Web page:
However, often some portion of people who type in a phrase that directly matches one of your product use cases are looking directly for a solution. And for those just looking to understand how to better do that thing, you can show them through your content how your product helps them do it better in some way.
Here are some examples of articles we’ve created for clients targeting use case keywords:
- Targets keyword “ad operations workflow” for our client TapClicks: How to Optimize Your Ad Operations Workflow
- Targets keyword “automation test coverage” for our client Rainforest: The Snowplow Strategy: Improve Automation Test Coverage in Five Steps
Template and Checklist Keywords and Article Examples
Template and checklist keywords are keywords that indicate someone is searching for a template or checklist that helps them do a particular thing that your product can help them do better. They’re often phrased as “[Use case] template” or “free [Use case] template” (and sometimes include modifiers like “PDF,” “Excel,” “Google Sheets,” etc.).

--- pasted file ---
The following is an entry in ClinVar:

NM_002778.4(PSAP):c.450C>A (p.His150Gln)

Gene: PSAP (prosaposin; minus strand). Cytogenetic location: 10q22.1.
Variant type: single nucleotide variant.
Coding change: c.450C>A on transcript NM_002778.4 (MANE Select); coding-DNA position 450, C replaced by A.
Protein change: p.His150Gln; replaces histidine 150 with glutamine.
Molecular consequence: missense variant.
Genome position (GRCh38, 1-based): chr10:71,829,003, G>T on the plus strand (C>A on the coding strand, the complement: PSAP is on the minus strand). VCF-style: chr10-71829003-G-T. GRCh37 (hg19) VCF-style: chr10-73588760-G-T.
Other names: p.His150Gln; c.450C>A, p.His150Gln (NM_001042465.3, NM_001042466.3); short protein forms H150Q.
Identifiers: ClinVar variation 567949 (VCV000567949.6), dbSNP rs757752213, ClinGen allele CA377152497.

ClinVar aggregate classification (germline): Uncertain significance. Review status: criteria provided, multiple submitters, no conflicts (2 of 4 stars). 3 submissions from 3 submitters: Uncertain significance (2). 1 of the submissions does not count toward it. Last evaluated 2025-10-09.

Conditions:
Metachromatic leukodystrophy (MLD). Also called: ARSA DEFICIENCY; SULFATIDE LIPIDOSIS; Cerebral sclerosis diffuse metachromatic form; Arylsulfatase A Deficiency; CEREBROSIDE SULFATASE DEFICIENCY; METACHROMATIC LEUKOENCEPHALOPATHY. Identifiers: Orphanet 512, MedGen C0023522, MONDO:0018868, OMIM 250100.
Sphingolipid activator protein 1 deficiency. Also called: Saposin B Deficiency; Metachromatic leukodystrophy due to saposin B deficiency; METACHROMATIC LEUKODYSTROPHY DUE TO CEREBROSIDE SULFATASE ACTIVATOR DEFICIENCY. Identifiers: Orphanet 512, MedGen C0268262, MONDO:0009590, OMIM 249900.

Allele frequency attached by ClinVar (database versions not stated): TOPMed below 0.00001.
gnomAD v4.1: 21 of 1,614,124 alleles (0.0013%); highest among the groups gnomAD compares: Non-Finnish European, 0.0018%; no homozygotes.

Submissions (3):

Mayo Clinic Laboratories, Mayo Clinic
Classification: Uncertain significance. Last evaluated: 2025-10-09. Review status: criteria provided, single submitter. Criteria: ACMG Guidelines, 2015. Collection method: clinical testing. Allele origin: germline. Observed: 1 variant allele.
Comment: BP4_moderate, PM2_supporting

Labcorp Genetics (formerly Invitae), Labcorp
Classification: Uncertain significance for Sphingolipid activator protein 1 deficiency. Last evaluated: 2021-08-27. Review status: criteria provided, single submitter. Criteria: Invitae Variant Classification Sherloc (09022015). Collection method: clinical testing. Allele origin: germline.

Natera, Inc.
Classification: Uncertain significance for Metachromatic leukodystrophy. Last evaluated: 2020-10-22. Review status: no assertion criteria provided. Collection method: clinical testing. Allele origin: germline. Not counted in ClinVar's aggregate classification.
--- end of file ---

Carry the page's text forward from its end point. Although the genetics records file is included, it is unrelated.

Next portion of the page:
If you review the examples below, you’ll find that the basic formula we use in this type of content is:
- Design a free template for readers to download (to satisfy the search intent of readers upfront).
- Describe the ways in which a template is only a partial solution, or the downsides of relying on a static template to solve that particular problem.
- Walk through how your product solves that problem better than a template.
Here are some examples of template and checklist content we’ve created for clients:
- Targets keyword “daily standup excel template” for our client Geekbot: Daily Standup Excel/Google Sheets Template [Downloadable]
- Targets keyword “HVAC service agreement template” for our client ServiceTitan: How to Streamline HVAC Service Agreements (With Free Template)